- Bodyshell and rear doors
- Driver figure
- 3D printed wheels
- Steering system
- Motor pod and gears (motor not included)
- Waterslide graphics set
- Body mounting screws
Say you were planning an ambitious gold heist, you’d need a cunning plan to steal the gold but really the clever bit is to plan the getaway. Small, nimble cars would be ideal to get the gold out of the city but you would want to transfer it to a larger vehicle for your escape. All the better if you didn’t have to park somewhere to do the transfer which would mean some fiendish way of loading.
To get it to fit on a Scalextric track and still fit 3 Minis makes it a big vehicle, 340mm long and almost 80mm wide. The structure is a 3D printed bodyshell with removable floor, this accommodates the steering systems, motor pod and of course give somewhere for the Minis to ride.
The reason for the two front axles on the Harrington Legionnaire was one of pure penny-pinching. With the introduction of 36′ coaches in the UK, Bedford wanted a piece of the action but found it did not have a front axle of a heavy enough capacity in its TK range. Of course any other manufacturer would just engineer a heavier axle but Bedford only used components shared with its truck range to gain as much economy of scale as possible.
The answer was a simple one: by using three axles, no new axles would have to be created just for this one model. Initially twin rear axles were considered but tyre scrub was thought to be a big turn off for operators. Twin front axles were settled on using the axles from the TK with 16″ wheels and the first petrol powered chassis was completed (unofficially named lash up no.1) It was bodied by Duple with an elongated Vega style body and tested at Chaul End, Luton, to the point of destruction. This was before the test facility at Millbrook was opened in 1968! The body was still good and was transferred to a production chassis later on.
The front leaf springs were individually rated to give the best ride possible as Bedford did have a knack of good steel suspension design. The chassis had some interesting quirks. A blow out on one of the front axles did not severely affect the steering so it could be brought to a controlled stop with ease and this feature was demonstrated on film. The chassis also had two separate handbrakes. One was a transmission brake mounted on the input of the diff and another lever operated the brakes on the rear of the two front axles.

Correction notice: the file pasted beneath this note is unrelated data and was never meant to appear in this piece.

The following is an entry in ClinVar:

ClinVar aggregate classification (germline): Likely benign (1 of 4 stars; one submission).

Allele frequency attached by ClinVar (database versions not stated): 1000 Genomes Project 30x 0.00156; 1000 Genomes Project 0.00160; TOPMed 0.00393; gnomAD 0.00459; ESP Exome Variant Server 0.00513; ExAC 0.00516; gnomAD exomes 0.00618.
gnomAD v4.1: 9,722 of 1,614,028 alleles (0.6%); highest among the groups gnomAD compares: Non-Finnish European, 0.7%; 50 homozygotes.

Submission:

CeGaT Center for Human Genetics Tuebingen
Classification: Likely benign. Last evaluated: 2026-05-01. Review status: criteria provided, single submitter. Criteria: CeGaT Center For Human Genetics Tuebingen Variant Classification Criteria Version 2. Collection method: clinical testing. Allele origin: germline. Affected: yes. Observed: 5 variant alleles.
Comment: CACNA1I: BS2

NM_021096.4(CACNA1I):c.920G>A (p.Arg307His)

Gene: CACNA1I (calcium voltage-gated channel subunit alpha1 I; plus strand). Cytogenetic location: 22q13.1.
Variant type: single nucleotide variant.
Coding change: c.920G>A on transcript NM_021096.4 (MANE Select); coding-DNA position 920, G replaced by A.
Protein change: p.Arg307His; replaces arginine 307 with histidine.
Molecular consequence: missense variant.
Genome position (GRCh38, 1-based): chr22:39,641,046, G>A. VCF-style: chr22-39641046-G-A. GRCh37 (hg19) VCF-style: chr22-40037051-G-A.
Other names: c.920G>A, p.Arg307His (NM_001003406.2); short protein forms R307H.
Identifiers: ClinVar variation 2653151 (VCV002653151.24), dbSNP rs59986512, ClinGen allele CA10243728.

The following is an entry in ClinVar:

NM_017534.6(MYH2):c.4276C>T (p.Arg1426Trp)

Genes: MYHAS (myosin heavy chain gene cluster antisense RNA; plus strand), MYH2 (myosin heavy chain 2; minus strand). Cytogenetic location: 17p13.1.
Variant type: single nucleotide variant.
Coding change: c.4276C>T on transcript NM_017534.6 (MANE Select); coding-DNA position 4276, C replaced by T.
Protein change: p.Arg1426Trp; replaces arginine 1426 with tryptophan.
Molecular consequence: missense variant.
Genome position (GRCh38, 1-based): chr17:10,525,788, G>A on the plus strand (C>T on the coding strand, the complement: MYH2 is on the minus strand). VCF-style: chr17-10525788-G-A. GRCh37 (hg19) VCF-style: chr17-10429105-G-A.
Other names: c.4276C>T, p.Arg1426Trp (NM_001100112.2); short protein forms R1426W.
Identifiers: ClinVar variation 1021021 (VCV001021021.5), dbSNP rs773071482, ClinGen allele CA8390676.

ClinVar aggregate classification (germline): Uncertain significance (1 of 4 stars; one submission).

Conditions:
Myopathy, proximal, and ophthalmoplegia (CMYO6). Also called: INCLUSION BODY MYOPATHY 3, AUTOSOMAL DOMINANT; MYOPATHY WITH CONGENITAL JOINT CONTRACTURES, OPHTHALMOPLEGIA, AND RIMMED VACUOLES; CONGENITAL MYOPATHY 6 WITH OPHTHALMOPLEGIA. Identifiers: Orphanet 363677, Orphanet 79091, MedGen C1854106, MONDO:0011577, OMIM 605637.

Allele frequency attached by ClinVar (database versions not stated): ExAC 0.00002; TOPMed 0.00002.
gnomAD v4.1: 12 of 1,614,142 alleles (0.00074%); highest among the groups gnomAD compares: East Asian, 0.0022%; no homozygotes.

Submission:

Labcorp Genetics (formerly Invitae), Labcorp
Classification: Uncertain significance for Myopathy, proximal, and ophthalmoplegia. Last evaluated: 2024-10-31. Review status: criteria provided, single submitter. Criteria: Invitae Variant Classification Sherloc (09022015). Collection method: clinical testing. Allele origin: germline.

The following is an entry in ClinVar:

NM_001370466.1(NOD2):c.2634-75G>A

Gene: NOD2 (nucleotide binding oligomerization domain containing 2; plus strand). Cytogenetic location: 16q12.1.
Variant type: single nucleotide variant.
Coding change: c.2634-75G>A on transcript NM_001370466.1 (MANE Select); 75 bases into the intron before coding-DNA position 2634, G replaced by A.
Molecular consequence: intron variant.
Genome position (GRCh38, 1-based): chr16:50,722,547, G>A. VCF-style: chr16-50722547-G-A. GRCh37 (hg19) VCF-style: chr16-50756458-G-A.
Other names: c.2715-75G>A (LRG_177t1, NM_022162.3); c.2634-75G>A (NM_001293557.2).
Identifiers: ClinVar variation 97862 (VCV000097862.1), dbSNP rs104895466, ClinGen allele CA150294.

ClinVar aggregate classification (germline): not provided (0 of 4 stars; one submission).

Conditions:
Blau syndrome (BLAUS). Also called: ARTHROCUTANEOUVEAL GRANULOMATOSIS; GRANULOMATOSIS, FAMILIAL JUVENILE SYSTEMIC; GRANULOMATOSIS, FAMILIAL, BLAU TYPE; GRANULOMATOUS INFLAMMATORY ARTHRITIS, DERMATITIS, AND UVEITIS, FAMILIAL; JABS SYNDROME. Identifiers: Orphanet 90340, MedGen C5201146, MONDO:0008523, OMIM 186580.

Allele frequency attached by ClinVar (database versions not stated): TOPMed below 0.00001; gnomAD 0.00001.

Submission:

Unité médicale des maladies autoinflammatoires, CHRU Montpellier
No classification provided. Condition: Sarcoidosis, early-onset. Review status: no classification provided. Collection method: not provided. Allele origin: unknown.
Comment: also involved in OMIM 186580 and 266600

It was the first Bedford to be fitted from the factory with power steering. When launched, as Bedford didn’t produce a powerful enough Diesel engine, the Leyland 0350 was offered as the diesel option. This was different to the regular Leyland unit as the head was redesigned so that inlet and exhaust was on the same side of the engine. Eventually Bedford produced the 466ci engine and the Leyland option was dropped.
Initially finding favour with operators due to the extra axle and small wheels giving the impression of grater length so a VAL was seen by the public as futuristic and modern even though the design was somewhat of a compromise. After a few years the decision to use the lighter axles and small wheels was repaid by big problems with brake wear and balance and the steering geometry was fickle to eliminate high tyre wear in the faster wearing front tyres and the chassis quickly fell out of favour with operators. The brake wear problem was slightly helped with the introduction as an option of a Telma electric retarder and this was specified or retrofitted to many chassis.
The original reason for the six wheel layout was removed after a couple of years as a heavier axle was needed and indeed designed for the heavier weight TK models and so was available for bus and coach use. The Bedford VAM was designed using two axles and could be seen as the VALs replacement however the VAL carried on being sold until around 1973.